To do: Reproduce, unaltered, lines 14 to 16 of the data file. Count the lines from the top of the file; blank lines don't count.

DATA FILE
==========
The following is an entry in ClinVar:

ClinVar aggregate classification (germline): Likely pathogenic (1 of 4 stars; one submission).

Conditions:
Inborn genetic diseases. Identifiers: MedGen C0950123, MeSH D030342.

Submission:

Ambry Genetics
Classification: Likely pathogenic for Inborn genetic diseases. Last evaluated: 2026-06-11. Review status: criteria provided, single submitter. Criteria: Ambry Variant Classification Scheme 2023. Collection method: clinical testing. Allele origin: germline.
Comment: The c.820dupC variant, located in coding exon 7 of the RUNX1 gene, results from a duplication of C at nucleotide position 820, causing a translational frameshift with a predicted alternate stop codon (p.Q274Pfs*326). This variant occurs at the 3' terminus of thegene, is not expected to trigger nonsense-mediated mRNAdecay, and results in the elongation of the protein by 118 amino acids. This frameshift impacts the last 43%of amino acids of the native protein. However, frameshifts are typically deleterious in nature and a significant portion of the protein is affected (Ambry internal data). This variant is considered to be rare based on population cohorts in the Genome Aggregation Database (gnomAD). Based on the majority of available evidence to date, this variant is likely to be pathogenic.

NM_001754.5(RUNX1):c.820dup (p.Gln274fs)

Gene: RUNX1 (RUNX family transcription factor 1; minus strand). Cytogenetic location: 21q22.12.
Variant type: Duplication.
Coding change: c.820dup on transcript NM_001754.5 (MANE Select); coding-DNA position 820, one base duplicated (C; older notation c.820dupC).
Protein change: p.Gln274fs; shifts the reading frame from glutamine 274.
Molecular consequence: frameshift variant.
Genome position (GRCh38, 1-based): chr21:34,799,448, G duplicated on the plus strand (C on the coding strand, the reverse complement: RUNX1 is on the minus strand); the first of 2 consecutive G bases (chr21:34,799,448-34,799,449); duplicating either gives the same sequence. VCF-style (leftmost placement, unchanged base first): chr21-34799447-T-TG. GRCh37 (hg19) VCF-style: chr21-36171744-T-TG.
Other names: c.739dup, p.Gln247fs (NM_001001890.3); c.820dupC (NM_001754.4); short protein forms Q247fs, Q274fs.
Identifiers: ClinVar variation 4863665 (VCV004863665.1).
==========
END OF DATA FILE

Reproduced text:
Molecular consequence: frameshift variant.
Genome position (GRCh38, 1-based): chr21:34,799,448, G duplicated on the plus strand (C on the coding strand, the reverse complement: RUNX1 is on the minus strand); the first of 2 consecutive G bases (chr21:34,799,448-34,799,449); duplicating either gives the same sequence. VCF-style (leftmost placement, unchanged base first): chr21-34799447-T-TG. GRCh37 (hg19) VCF-style: chr21-36171744-T-TG.
Other names: c.739dup, p.Gln247fs (NM_001001890.3); c.820dupC (NM_001754.4); short protein forms Q247fs, Q274fs.